Cleaning teeth takes time and careful attention, which may not be available, but it’s easy to suck on some xylitol to keep the bacteria at bay (and it also restores energy as it yields glycogen). In any case, for a given meal, foods which help clean the teeth (e.g. raw carrots) can be saved to be eaten last (especially after food which tends to damage teeth).
After learning about the health benefits of dietary fat and ketosis, and the trouble with seeds, my diet has shifted away from grains/legumes/carbohydrates and toward fat as a primary energy source. In any case, regardless of dietary preference, fat provides the highest food energy density; i.e., it’s the most compact/lightweight food we can eat.
Pemmican may be prohibitive to make using traditional ingredients but the basic idea of a durable fat/protein mixture can inform other preparations; e.g., coconut oil can be mixed with whey protein, nutritional yeast, dehydrated cheese, &c.
Contrary to decades of cultural conditioning (i.e., lies and hype), dietary fat (especially saturated fat and cholesterol) has not been shown to do the nasty things we were told. Further reading: Peter Attia on cholesterol.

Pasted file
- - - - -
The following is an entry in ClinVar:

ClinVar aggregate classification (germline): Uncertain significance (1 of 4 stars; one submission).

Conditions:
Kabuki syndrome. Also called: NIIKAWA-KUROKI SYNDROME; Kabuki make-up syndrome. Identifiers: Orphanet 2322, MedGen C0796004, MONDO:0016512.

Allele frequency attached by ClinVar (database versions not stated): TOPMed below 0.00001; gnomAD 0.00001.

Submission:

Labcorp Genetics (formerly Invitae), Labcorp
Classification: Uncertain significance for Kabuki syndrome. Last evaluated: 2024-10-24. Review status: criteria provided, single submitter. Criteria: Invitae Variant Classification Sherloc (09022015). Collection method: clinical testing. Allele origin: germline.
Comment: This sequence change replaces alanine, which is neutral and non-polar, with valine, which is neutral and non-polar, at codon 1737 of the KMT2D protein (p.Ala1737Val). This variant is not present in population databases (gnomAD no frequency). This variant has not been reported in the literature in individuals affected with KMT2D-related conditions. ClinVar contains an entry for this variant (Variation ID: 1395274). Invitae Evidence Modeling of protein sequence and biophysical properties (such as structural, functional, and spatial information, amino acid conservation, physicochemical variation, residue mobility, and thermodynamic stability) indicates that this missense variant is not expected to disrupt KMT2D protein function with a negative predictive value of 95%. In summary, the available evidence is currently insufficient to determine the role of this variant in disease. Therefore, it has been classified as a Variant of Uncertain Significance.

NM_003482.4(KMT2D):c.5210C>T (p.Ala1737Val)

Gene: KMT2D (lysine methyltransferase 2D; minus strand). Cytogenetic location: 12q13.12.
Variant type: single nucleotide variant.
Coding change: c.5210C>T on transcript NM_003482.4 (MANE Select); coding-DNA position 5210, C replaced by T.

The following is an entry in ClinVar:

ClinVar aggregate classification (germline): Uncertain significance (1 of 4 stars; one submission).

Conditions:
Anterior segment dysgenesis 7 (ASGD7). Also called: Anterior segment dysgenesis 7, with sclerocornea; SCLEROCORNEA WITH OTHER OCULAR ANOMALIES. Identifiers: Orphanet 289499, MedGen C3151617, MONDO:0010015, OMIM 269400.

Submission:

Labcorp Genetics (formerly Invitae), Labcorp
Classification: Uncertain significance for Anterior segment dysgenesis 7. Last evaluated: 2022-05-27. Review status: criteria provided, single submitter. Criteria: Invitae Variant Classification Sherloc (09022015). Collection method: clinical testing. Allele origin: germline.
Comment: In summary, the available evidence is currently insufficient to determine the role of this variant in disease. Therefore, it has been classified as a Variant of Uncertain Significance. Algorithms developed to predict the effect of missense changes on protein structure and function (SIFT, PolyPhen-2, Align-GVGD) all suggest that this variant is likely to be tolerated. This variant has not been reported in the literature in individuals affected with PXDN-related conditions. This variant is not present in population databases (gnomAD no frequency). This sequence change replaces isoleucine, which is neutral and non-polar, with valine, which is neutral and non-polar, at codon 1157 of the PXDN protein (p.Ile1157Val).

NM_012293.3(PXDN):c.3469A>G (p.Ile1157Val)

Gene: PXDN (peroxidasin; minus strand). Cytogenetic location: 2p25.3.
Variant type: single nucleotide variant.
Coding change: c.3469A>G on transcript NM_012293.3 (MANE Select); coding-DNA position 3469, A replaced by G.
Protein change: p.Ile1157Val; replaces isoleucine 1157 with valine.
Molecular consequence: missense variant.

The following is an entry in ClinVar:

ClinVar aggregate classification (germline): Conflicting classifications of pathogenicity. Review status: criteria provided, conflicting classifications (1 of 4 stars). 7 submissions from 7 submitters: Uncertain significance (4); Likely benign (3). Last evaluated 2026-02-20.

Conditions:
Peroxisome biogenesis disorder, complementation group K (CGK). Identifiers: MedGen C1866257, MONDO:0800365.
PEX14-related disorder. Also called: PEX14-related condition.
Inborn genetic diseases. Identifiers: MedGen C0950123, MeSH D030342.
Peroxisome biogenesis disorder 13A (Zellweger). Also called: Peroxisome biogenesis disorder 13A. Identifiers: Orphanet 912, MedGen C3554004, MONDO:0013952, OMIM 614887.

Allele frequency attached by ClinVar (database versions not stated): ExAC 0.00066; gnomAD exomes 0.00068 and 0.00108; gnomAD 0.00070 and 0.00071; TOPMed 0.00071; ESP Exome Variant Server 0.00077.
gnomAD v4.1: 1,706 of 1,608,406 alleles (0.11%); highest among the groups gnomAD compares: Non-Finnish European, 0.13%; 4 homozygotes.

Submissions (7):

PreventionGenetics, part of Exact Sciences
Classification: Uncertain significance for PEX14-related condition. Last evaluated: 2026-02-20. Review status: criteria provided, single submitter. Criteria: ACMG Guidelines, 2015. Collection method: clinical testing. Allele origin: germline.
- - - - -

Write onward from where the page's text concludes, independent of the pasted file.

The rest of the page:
Popular advice favours large, heavy fixed blades for survival applications, but I find greater versatility in a small folding knife which includes additional tools.
After using a Victorinox Soldier, I developed great appreciation for the reamer and stronger construction of these «Alox» knives. Of all the available Alox models which include this reamer, I prefer the Pioneer Harvester because it has a small, hooked, pruning blade (which can be reserved for fine work), and a saw. It lacks a can opener but the P-38 can opener is very compact/lightweight and it actually works better. I have little need for the large flat-head screwdriver and even less for the cap lifter, but the blade can be reground yielding a versatile S-shaped scraper/gouge/chisel.